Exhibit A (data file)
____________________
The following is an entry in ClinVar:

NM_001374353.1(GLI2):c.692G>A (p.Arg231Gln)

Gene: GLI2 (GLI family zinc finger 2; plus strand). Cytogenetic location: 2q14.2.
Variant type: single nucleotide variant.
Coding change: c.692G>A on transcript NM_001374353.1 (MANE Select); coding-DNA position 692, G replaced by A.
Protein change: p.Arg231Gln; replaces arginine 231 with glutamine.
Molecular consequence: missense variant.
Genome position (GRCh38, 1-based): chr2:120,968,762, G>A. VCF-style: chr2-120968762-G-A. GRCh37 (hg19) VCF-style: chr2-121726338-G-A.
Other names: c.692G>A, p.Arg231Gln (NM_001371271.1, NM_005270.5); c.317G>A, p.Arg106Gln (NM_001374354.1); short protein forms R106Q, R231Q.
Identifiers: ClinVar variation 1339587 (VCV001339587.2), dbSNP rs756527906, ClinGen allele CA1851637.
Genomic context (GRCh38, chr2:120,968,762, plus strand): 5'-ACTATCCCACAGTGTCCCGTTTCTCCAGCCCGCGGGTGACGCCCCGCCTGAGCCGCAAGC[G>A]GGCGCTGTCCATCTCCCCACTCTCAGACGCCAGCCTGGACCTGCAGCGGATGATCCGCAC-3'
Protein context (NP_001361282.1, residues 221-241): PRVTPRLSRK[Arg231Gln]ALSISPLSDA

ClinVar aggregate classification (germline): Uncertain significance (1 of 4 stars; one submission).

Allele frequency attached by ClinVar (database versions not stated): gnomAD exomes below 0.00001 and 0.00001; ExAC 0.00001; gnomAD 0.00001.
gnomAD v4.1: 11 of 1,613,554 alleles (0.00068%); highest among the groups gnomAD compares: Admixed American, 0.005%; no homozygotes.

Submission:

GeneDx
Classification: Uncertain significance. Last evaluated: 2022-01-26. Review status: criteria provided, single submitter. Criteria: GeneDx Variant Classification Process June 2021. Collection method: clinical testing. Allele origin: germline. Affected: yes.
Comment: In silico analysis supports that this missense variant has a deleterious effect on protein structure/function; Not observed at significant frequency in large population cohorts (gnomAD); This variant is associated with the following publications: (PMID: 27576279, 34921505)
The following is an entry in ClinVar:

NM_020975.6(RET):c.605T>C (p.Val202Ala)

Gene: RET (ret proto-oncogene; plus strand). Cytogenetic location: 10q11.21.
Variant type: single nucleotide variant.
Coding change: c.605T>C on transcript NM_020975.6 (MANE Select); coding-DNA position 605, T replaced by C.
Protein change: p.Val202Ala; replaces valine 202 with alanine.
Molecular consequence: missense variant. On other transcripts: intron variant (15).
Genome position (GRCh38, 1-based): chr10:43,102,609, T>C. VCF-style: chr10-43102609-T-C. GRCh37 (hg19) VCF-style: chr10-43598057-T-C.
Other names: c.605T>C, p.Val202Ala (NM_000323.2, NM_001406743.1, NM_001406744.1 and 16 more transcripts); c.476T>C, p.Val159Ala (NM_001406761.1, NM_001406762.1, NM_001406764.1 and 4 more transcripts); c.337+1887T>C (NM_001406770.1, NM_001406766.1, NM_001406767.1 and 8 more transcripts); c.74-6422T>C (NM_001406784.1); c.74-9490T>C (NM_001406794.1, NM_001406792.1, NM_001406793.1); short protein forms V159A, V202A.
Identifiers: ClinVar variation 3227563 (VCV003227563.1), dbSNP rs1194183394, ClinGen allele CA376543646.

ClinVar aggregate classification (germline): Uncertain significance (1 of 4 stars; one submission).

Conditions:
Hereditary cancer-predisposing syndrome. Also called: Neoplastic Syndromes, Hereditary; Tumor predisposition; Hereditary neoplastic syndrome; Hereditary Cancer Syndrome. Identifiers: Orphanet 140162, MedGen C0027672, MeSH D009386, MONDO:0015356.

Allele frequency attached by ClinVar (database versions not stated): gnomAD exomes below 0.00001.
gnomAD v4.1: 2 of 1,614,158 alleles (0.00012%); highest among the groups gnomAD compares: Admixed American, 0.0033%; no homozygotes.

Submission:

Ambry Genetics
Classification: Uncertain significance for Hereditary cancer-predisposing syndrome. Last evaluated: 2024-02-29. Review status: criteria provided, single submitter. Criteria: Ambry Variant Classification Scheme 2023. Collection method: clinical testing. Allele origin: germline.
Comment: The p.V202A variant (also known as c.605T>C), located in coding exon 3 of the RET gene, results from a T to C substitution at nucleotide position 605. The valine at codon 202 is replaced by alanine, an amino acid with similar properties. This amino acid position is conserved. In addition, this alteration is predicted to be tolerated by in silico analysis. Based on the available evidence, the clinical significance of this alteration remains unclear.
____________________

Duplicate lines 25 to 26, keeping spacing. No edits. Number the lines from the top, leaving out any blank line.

Protein change: p.Val202Ala; replaces valine 202 with alanine.
Molecular consequence: missense variant. On other transcripts: intron variant (15).